JL 13, an atypical antipsychotic: a preclinical review.
SourceCns Drug Reviews, 9, 1, (2003), pp. 41-56
Article / Letter to editor
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Cns Drug Reviews
SubjectUMCN 3.2: Cognitive neurosciences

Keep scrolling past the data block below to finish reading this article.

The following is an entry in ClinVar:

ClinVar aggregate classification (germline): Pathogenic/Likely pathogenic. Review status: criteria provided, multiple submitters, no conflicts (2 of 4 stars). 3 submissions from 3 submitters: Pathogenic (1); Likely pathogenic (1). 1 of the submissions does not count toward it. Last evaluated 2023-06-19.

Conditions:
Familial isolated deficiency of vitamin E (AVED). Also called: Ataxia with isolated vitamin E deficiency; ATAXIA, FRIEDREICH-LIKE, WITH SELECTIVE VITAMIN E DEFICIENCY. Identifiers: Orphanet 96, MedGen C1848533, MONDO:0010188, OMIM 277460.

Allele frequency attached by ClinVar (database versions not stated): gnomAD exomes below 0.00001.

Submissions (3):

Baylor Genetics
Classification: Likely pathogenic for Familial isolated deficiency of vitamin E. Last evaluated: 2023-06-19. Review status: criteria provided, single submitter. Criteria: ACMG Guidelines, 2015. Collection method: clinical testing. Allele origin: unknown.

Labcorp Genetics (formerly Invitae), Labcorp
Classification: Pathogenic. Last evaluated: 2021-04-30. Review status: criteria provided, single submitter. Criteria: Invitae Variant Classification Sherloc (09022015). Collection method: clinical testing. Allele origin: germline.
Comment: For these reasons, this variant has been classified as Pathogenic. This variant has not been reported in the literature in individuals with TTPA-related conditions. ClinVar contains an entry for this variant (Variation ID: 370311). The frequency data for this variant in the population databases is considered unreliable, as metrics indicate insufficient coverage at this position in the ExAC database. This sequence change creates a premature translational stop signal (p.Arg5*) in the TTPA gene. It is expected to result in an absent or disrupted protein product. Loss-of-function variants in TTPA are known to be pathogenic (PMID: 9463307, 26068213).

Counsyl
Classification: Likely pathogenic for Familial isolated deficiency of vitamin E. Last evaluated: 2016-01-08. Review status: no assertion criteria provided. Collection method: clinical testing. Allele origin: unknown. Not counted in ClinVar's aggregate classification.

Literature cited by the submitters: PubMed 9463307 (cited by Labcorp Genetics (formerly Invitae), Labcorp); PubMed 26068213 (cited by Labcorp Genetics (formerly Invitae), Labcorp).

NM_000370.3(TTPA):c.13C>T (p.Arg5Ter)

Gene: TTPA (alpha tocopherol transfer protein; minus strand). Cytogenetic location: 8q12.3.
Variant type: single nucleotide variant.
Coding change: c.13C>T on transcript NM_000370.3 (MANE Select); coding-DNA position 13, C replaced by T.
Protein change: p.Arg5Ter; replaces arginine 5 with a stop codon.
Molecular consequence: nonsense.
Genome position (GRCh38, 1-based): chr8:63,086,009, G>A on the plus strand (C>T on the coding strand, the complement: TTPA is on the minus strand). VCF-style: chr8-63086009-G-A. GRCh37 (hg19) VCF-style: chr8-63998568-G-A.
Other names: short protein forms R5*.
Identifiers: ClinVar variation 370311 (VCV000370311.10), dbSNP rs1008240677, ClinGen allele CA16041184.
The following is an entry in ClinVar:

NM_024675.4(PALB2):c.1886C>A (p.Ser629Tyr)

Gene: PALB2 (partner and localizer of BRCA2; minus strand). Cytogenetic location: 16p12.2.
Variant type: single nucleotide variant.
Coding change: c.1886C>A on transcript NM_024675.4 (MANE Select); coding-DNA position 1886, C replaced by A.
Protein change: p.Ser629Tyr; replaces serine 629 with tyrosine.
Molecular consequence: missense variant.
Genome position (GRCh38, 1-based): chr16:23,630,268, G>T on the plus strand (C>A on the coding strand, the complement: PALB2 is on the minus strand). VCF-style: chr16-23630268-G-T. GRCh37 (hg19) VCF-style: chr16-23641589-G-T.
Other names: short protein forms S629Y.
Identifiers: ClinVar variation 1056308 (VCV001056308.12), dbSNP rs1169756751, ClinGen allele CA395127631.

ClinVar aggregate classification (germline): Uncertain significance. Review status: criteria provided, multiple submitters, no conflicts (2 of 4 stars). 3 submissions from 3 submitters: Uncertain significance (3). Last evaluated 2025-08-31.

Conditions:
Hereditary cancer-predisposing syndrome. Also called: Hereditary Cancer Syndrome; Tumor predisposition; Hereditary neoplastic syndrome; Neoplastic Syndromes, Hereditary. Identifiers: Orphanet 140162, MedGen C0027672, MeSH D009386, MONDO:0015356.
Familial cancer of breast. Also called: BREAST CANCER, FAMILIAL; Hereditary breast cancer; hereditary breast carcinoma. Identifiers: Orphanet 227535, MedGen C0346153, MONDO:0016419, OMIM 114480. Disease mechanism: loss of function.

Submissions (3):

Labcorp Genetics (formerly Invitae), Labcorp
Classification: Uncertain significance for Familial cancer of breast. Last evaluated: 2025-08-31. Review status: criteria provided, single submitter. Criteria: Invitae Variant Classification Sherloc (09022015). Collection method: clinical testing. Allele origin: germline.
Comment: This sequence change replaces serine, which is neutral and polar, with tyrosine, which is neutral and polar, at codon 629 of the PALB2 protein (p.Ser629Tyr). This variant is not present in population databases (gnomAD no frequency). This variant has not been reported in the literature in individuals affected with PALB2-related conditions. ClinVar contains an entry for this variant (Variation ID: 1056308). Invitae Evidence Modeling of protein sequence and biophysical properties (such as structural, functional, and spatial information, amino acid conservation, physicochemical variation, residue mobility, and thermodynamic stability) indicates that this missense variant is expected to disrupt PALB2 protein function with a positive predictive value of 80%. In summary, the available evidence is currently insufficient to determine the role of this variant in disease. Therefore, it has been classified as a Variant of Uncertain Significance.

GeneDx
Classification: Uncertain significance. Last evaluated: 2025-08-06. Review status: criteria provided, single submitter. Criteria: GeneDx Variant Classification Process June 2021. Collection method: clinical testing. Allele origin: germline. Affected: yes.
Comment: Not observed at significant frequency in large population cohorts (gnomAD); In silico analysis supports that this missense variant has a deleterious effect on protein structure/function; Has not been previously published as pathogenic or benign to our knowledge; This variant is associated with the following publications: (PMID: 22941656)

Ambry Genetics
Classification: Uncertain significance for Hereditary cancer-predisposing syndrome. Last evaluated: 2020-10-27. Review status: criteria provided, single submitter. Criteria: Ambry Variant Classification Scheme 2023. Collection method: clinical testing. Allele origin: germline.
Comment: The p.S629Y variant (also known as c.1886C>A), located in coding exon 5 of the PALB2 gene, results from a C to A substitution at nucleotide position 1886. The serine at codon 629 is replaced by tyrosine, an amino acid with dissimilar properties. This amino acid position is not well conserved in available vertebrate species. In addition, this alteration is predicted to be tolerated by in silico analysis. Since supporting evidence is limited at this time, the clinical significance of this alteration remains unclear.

The extensive pharmacological evaluation of JL 13 as an atypical antipsychotic drug has revealed a close similarity to clozapine, however with some major advantages. JL 13 was characterized as a weak D(2) antagonist, both in vitro and in vivo, with a strong affinity for the D(4) and the 5-HT(2A) receptors. It has no affinity for the 5-HT(2C) receptor. In vivo microdialysis experiments in rat showed that JL 13, like clozapine, preferentially increased extracellular dopamine concentrations in the prefrontal cortex compared to nucleus accumbens or striatum. Behavioral studies showed that JL 13, like clozapine, has the profile of an atypical antipsychotic. Thus, JL 13 did not antagonize apomorphine-induced stereotypy nor did it produce catalepsy, but it antagonized apomorphine-induced climbing in rodents. It was inactive against d-amphetamine-induced stereotypy but antagonized d-amphetamine-induced hyperactivity in the mouse. Likewise, in the paw test, it was more effective in prolonging hindlimb retraction time than prolonging forelimb retraction time. Like other antipsychotic drugs, JL 13 reversed the apomorphine- and amphetamine-induced disruption of prepulse inhibition. In a complex temporal regulation schedule in the dog, JL 13 showed a high resemblance with clozapine without inducing sialorrhea, palpebral ptosis or any significant motor side effects. In rats and squirrel monkeys JL 13 induced a high degree of generalization (70%) to clozapine. Regarding behavioral toxicology, JL 13 did not produce dystonia or Parkinsonian symptoms in haloperidol-sensitized monkeys. After acute administration, again like clozapine, JL 13 induced only a transient increase in circulating prolactin. Last but not the least, regarding a possible hematological toxicity, unlike clozapine, JL 13 did not present sensitivity to peroxidase-induced oxidation. Moreover, its electrooxidation potential was close to that of loxapine and far from that of clozapine. Taking all these preclinical data into account, it appears that JL 13 is a promising atypical antipsychotic drug.
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